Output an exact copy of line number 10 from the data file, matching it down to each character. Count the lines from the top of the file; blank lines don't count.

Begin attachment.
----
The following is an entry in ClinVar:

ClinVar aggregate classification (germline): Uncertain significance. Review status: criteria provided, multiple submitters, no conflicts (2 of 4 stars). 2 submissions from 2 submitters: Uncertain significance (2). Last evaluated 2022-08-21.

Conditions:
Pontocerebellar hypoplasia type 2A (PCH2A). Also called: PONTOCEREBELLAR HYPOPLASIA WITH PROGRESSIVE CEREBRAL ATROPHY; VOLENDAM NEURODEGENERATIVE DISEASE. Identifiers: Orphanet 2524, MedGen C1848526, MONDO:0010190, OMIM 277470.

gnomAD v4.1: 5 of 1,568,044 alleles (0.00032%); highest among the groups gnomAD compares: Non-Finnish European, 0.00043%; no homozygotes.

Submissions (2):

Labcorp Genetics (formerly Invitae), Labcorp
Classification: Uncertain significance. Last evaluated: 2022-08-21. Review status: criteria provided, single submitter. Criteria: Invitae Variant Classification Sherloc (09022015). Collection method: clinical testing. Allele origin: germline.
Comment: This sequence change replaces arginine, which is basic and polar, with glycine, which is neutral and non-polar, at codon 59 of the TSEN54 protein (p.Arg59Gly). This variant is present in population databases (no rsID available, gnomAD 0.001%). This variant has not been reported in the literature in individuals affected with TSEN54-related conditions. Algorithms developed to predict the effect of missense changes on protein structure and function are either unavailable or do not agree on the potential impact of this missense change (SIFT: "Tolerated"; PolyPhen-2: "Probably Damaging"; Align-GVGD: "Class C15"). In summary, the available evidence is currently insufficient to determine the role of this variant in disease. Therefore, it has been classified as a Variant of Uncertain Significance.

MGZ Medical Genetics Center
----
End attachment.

MGZ Medical Genetics Center